Intermittent Fever

Dr. Dewey discusses the homeopathy treatment of.Intermittent Fever in his bestselling book Practical Homeopathic Therapeutics…

Cinchona. [Chin]

      This remedy is most suitable in epidemic and endemic form of chills and fever, being of little if any use in the general malarial cachexia. The paroxysms are irregular and it corresponds more to the tertian type, if to any. The precursory symptoms to the chill are nervous excitement, anxiety, headache, nausea and irritability. The chill is of short duration and it soon becomes mingled with the heat, and the remedy may be said to be one of the thirstless remedies in fever, as there is very little, if any, thirst during the chill and no real thirst during the heat, it being from a desire to moisten the mouth, rather than to quench the thirst, that the patient may desire water. During the fever the veins appear enlarged and there is congestion to the head, redness and heat of face, even though other parts of the body be chilly. During the chill the patient sits near the fire and wraps himself up, but the warmth obtained does no good. During the sweat, however, which is long and profuse, there is much thirst.

**Cinchona is seldom of use in inveterate cases, where the liver and spleen are hypertrophied or where much quinine has been taken, though a swollen spleen does not contra- indicate the remedy. The apyrexia is marked with debility, restlessness, loss of appetite or great hunger, anaemia, gray complexion, congestions, backache and oedema, scanty urine with brickdust sediment.

Nux vomica. [Nux-v]

      **Nux vomica is another remedy not so much indicated in inveterate cases, but it corresponds to cases where the gastro- bilious symptoms are prominent, and accompanied by nervous symptoms proceeding from the spinal cord. The chill is perhaps more commonly quotidian, coming on in the afternoon and evening. The chill is predominant and starts with blueness of the fingernails, preceded by aching of the body, gaping and yawing, there being no special thirst, but a dull frontal headache and vertigo and nausea, disordered stomach and weakness of the limbs. There is no relief from covering or from external heat, and another condition may be an alternation of chills and heat.

**Eucalyptus globulus. Also useful in some forms. There are no characteristic indications.

**Pulsatilla. Long chill, little heat and no thirst.

**Menyanthes. Chill predominates without thirst; icy coldness of finger tips.

**Ignatia. Warmth from stove relieves; thirst only during chill.

**Lachesis. Desires heat, but no relief therefrom. A most important remedy after abuse of quinine.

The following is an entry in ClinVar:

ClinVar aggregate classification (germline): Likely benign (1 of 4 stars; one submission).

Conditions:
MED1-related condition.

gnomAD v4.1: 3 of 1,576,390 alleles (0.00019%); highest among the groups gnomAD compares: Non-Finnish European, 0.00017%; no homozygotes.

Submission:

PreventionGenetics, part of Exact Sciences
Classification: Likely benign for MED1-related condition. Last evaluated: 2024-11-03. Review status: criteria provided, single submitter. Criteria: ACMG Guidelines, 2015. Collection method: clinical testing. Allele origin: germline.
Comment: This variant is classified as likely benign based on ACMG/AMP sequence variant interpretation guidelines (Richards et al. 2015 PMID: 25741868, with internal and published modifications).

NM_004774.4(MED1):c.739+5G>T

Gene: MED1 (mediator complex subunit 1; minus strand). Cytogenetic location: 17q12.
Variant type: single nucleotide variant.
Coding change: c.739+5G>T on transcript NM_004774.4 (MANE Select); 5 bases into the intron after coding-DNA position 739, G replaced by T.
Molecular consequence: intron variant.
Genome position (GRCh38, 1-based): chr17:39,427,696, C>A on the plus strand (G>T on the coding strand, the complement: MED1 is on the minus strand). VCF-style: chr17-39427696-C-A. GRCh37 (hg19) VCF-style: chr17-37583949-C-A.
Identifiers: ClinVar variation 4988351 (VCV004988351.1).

**Carbo vegetabilis. Old cases, with coldness of feet.

Arsenicum. [Ars]

      This is one of our most important remedies, and, next to **Cinchona, it is more frequently indicated than any other. The characteristics are intensity and long duration of paroxysms, especially of the burning heat, the unquenchable thirst, anxiety and restlessness, a small, quick pulse and a clean tongue. The cleaner the tongue in violent paroxysms the more is it indicated. After the attack there is pallor and exhaustion. It is the sovereign remedy for the malarial cachexia; it antidotes quinine and its attacks are accompanied with a high grade of gastric irritability. Hughes and Kippax, however, do not consider **Arsenic as being suited to the typical forms of intermittent fever, but rather to those types known as typo-malarial fevers. Other characteristics of **Arsenicum are the illy- defined paroxysms with, perhaps, one of the stages wanting the collapse of vital power and the marked prostration.

The longer the disease has lasted the more likely will **Arsenicum be indicated.

Natrum muriaticum. [Nat-m]

      This is a remedy seldom of use in recent cases corresponding more to inveterate and badly treated cases. The stages are very unequal, the chill perhaps being continuous, heat moderate with violent headache, and perspiration wanting or excessive and debilitating and relieving the headache. The complexion is yellowish gray and the spleen and liver are enlarged. Perhaps the most typical case calling for this remedy would have a chill commencing about ten o’clock in the morning, beginning in the back and feet with great thirst pains in the bones, pains in the back, headache, debility, accompanied with shortness of breath; and especially if fever blisters or hydroa form on the lips; this is most characteristic. Such patients during the apyrexia the apyrexia are dejected and apprehensive, have a swallow complexion and white coated tongue, sleepy in the daytime and sleepless at night. It especially corresponds to cases where there is a psoric taint.

W.A. Dewey
Dewey, Willis A. (Willis Alonzo), 1858-1938.
Professor of Materia Medica in the University of Michigan Homeopathic Medical College. Member of American Institute of Homeopathy. In addition to his editoral work he authored or collaborated on: Boericke and Dewey's Twelve Tissue Remedies, Essentials of Homeopathic Materia Medica, Essentials of Homeopathic Therapeutics and Practical Homeopathic Therapeutics.